becoming a fixture in the homes of [all] American newlyweds." Soon to be followed by industry turning it's attention to the home by producing labor-saving appliances - novelties that soon became necessities.

Charles Goodyear, one of the nineteenth century's greatest inventors and father of today's vast rubber industry discovered vulcanization, the process that toughens rubber and rids it of stickiness, in January of 1839. The riddle of rubber - how to prevent the stuff from becoming sticky in the summer, brittle in the winter and horrid-smelling in between. After years of anguish, Goodyear discovered quite by accident that by adding sulphur to raw rubber and heating the material from four to six hours at about 270 degrees F. the rubber would be cured by the sulphur resulting in increased strength and stiffness while preserving its flexibility. After spending many hundreds of hours, Goodyear, in his make-shift lab adding one substance after another to rid the rubber of it's natural stickiness using every ingredient he could get his hands on to put into the rubber mixture, (He used salt, paper, talcum powder, anything...) one afternoon when all else had failed, Goodyear dropped by accident a

mixture of sulphur and rubber onto his hot stovetop. Goodyear looked at the blob in disbelief because it didn't melt as "gum elastic" always had in the past. Instead, it solidified and "[the rubber] charred like leather". Before Goodyear's discovery, rubber's bad qualities permitted few uses. French savants had studied the new substance for waterproof qualities; someone had found that the gray gum rubbed out pencil marks on paper, and thus the word "rubber" was born. By 1839 British manufacturers had learned a few other uses for uncured rubber. Charles Macintosh, a chemist, patented in 1823 a fabric that included a thin layer of rubber. From this he made raincoats that in England, the climate helped satisfy purchasers. In American winters they hardened like armor, in American summers it they softened like taffy. Eldest son of Amasa Goodyear, a New Haven merchant and sometimes inventor, Charles helped his father sell a "Patented Spring Steel Hay and Manure Fork" invented by his father. Amasa manufactured the first pearl buttons made in

America and metal buttons that U.S. soldiers wore in the war of 1812. Goodyear foresaw many products - rubber gloves, toys, conveyor belts, watertight seals, water-filled rubber pillows, balloons, printing rollers, and rubber bands were among some of the brainstorms he would jot down, one after the other into his notebook.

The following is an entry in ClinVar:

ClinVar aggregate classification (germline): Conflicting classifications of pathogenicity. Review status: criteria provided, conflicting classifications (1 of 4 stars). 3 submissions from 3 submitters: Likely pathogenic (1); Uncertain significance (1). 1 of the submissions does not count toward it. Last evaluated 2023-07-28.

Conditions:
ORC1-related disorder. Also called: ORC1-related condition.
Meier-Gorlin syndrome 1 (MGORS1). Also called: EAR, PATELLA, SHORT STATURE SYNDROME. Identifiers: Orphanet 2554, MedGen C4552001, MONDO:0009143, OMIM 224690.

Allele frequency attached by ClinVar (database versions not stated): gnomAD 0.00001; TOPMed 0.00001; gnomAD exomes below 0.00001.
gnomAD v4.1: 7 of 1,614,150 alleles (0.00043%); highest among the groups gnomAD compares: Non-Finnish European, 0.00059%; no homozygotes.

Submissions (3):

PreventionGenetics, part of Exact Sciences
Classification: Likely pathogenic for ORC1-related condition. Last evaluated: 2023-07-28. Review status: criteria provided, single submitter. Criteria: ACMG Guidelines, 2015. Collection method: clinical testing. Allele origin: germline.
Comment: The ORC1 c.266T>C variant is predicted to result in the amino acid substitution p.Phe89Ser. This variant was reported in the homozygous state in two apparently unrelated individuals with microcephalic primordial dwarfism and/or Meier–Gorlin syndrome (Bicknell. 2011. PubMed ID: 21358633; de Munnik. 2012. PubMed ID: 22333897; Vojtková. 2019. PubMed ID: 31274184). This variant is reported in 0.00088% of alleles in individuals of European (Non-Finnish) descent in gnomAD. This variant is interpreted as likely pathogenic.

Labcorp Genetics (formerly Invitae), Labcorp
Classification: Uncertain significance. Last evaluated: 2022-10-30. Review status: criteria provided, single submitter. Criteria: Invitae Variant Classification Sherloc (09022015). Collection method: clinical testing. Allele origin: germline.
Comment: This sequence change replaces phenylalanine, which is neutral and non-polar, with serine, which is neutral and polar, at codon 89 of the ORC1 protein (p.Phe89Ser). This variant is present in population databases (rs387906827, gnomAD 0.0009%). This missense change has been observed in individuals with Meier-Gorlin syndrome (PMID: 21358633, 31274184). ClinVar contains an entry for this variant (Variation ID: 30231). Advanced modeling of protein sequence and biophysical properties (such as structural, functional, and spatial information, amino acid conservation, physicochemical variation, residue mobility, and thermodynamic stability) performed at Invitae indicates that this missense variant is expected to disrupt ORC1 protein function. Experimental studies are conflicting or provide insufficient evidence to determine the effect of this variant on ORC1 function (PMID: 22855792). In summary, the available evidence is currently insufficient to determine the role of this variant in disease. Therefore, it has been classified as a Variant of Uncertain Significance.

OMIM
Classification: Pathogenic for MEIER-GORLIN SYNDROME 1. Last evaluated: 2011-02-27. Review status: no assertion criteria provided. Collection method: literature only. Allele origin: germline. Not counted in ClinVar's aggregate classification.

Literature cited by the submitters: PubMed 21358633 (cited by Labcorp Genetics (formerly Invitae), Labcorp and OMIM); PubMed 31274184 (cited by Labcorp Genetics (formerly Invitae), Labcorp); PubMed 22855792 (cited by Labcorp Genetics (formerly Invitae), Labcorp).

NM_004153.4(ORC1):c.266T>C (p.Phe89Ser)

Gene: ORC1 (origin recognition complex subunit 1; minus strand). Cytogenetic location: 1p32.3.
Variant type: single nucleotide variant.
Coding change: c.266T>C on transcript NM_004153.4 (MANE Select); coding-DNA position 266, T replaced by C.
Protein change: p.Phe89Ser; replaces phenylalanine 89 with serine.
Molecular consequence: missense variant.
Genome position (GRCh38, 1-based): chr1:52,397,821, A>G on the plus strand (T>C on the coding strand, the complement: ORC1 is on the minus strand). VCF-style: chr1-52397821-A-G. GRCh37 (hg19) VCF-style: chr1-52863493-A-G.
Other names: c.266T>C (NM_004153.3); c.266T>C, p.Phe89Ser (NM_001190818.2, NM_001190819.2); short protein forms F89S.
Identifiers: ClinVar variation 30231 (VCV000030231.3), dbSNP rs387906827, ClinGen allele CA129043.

Also envisioned were rubber banknotes, musical instruments, flags, jewelry, "imitation buffalo-robes," vanes or "sails" for windmills, and ship's sails, even complete ships. While the automobile tire did escape his imagination, it was not without reason - the auto hadn't been invented yet!

From barbed wire to keep our railways safe, to revolvers to keep our country safe, the nineteenth century marked a big boom in inventive history. Soon following all of these inventions, the civil war became a full blown testing field for all these inventions. Whether it was the coin operated hairbrush meant for public restrooms, or the automatic hat tipper (for when women are near and your hands are occupied,) the inventions of this time proved to be both interesting and useful. Well, most of them. Today, we still use a lot of the inventions of the early nineteenth century, but technology is passing us by at a pace we may not be ready for. Inventions are no longer just there to make life easier, safer, more enjoyable, and more entertaining, but they give us something to keep us occupied in this never-ending quest for - "perfectness?" Maybe in a hundred years someone will be looking back

through their history books, searching though the libraries of the future and seeing our super-conductors, our computers, our High Definition t.v.s, our Super VHS video recorders, and our Digital Audio Tape players. Could they be saying "isn't

that silly" just like the coin operated hairbrush, or the combination food masher/rat and mouse trap (?) Time will tell.

__________________________________________________________ Bibiliography: Men Of Science and Invention - Editors of American Heritage Published American Heritage Publishing Co., Inc. Harper & Row (c)1960 Those Inventive Americans - Poduced by National Geographic Society Publications Div. Published N.G.S N.G.S. (c)1971 Big Brother - The Works (617) 861-8976 Largest Text File Base (FBBS) (c)1990 Homework Helper!

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The Picture History of Inventions - Umberto Eco & G.B. Zorzoli (Translated from italian by Anthony Lawrence) Malmillan Co., NY. (c)1963 Various photocopied charts and pictures from other references were also used.